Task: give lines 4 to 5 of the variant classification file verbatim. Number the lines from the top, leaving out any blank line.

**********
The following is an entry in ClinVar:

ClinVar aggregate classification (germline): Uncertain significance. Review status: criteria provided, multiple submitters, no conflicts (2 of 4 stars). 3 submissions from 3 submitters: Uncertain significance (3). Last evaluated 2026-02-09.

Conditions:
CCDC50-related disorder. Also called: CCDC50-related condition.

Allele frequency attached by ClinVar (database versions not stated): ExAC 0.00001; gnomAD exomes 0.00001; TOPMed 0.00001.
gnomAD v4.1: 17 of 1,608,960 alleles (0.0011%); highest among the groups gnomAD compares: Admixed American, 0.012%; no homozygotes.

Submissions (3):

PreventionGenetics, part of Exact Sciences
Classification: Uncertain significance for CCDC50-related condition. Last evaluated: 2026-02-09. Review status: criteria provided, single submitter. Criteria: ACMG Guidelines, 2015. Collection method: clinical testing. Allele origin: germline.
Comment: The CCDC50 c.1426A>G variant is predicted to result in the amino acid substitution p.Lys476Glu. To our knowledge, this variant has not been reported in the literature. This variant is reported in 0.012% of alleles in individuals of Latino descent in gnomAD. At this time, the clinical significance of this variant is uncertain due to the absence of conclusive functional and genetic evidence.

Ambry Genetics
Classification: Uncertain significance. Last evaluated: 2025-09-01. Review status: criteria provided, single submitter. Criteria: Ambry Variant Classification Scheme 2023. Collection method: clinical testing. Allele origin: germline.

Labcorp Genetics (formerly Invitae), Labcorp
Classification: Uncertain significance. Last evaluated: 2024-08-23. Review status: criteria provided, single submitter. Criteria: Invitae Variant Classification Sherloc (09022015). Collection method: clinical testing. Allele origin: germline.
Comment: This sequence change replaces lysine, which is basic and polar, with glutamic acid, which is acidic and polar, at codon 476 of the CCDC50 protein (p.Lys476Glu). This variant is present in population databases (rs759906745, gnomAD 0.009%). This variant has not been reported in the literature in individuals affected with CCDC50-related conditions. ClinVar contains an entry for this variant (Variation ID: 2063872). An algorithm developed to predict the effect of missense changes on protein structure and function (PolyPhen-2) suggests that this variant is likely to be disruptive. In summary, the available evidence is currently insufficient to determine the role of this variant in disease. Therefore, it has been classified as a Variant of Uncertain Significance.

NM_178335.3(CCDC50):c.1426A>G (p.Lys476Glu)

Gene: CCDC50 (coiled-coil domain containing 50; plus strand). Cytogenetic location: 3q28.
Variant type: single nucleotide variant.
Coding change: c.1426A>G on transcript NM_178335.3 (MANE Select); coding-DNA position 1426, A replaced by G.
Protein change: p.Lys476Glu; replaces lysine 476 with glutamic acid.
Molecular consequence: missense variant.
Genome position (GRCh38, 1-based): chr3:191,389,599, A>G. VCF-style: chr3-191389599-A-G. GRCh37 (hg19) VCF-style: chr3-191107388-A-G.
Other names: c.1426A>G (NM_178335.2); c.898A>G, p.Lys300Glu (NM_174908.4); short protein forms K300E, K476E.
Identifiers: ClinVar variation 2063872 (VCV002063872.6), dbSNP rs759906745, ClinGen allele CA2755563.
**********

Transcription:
CCDC50-related disorder. Also called: CCDC50-related condition.

Allele frequency attached by ClinVar (database versions not stated): ExAC 0.00001; gnomAD exomes 0.00001; TOPMed 0.00001.